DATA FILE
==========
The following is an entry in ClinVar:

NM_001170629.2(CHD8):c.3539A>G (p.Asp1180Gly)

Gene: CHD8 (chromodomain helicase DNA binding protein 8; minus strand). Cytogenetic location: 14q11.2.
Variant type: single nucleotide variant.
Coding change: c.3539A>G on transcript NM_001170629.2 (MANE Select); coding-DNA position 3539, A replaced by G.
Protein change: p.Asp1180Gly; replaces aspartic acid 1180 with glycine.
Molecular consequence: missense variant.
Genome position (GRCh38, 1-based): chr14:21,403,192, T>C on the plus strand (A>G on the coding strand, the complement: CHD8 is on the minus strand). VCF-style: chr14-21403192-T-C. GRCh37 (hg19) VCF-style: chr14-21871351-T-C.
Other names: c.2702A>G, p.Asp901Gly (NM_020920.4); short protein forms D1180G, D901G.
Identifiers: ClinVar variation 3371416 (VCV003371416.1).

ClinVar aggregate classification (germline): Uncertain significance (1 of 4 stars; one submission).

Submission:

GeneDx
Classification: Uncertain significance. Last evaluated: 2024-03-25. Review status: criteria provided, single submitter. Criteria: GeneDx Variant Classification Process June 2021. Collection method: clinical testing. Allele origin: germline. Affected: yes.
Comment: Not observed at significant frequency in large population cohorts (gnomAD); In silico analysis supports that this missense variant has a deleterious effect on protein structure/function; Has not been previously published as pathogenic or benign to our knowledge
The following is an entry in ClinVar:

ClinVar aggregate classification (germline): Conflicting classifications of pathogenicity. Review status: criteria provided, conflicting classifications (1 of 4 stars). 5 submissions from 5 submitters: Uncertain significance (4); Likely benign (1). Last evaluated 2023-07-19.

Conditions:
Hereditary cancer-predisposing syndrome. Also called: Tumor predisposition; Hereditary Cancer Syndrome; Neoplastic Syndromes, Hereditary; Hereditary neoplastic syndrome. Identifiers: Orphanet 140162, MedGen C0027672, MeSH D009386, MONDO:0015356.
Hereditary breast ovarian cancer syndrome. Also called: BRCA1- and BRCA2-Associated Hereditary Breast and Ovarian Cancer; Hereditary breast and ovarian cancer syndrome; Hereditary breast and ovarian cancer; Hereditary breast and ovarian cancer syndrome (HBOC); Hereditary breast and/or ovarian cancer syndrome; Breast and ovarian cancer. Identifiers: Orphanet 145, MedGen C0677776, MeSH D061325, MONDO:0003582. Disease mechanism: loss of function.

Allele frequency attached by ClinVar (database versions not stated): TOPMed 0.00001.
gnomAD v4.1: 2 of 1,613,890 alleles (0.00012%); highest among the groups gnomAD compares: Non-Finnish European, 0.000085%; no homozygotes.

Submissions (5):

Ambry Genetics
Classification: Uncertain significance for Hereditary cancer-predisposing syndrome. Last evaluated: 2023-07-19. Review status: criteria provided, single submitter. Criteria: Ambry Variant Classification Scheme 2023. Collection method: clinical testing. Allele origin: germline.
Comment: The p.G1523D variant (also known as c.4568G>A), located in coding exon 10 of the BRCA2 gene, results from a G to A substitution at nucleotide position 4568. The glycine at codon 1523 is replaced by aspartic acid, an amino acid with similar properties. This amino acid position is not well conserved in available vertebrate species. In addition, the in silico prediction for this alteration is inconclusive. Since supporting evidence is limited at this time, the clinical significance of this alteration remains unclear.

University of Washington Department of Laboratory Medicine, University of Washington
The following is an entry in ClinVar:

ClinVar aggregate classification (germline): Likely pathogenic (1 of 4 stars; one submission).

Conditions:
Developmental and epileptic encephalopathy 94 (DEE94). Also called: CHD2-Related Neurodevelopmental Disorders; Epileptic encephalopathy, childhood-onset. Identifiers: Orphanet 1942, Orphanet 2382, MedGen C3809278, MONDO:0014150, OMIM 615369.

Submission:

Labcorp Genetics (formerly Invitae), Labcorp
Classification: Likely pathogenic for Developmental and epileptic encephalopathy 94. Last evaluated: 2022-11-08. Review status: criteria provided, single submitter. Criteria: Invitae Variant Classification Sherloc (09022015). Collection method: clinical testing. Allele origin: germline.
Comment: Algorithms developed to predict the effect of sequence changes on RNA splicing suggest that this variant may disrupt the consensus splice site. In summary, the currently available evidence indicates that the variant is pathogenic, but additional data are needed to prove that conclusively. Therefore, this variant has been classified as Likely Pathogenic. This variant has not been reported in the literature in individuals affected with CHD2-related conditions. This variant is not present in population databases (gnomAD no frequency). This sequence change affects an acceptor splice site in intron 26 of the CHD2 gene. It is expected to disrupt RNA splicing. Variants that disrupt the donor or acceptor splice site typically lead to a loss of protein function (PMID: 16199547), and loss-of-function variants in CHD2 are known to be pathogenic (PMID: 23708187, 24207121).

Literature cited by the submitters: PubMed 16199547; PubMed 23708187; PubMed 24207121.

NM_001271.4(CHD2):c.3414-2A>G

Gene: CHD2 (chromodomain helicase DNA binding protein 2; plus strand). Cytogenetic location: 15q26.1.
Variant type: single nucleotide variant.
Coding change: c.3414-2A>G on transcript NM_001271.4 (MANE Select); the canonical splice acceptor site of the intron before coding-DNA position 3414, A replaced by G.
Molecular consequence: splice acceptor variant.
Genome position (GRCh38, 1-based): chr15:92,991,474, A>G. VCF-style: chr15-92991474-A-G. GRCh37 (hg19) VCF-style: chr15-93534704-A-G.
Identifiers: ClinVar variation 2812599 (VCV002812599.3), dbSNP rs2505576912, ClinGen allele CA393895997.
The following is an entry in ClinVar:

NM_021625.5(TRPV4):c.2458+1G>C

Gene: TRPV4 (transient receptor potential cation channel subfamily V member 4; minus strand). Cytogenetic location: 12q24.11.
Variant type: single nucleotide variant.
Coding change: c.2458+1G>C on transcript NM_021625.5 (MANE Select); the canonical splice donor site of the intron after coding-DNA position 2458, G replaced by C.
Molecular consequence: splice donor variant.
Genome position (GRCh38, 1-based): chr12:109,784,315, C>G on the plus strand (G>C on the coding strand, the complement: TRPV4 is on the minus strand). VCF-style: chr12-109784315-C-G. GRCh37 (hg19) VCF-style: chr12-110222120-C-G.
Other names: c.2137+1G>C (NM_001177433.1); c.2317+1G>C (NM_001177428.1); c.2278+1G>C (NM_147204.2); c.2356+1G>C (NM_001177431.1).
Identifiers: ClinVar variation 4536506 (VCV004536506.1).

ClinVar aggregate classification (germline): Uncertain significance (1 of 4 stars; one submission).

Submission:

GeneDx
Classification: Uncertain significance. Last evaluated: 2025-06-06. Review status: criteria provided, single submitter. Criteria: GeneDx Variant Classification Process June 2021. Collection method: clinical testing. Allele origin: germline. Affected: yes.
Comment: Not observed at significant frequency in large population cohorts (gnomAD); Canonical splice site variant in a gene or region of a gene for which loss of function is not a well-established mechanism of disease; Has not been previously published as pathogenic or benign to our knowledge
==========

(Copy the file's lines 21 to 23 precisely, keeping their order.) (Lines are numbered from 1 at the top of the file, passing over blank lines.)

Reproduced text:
Allele frequency attached by ClinVar (database versions not stated): TOPMed 0.00001.
gnomAD v4.1: 2 of 1,613,890 alleles (0.00012%); highest among the groups gnomAD compares: Non-Finnish European, 0.000085%; no homozygotes.

Submissions (5):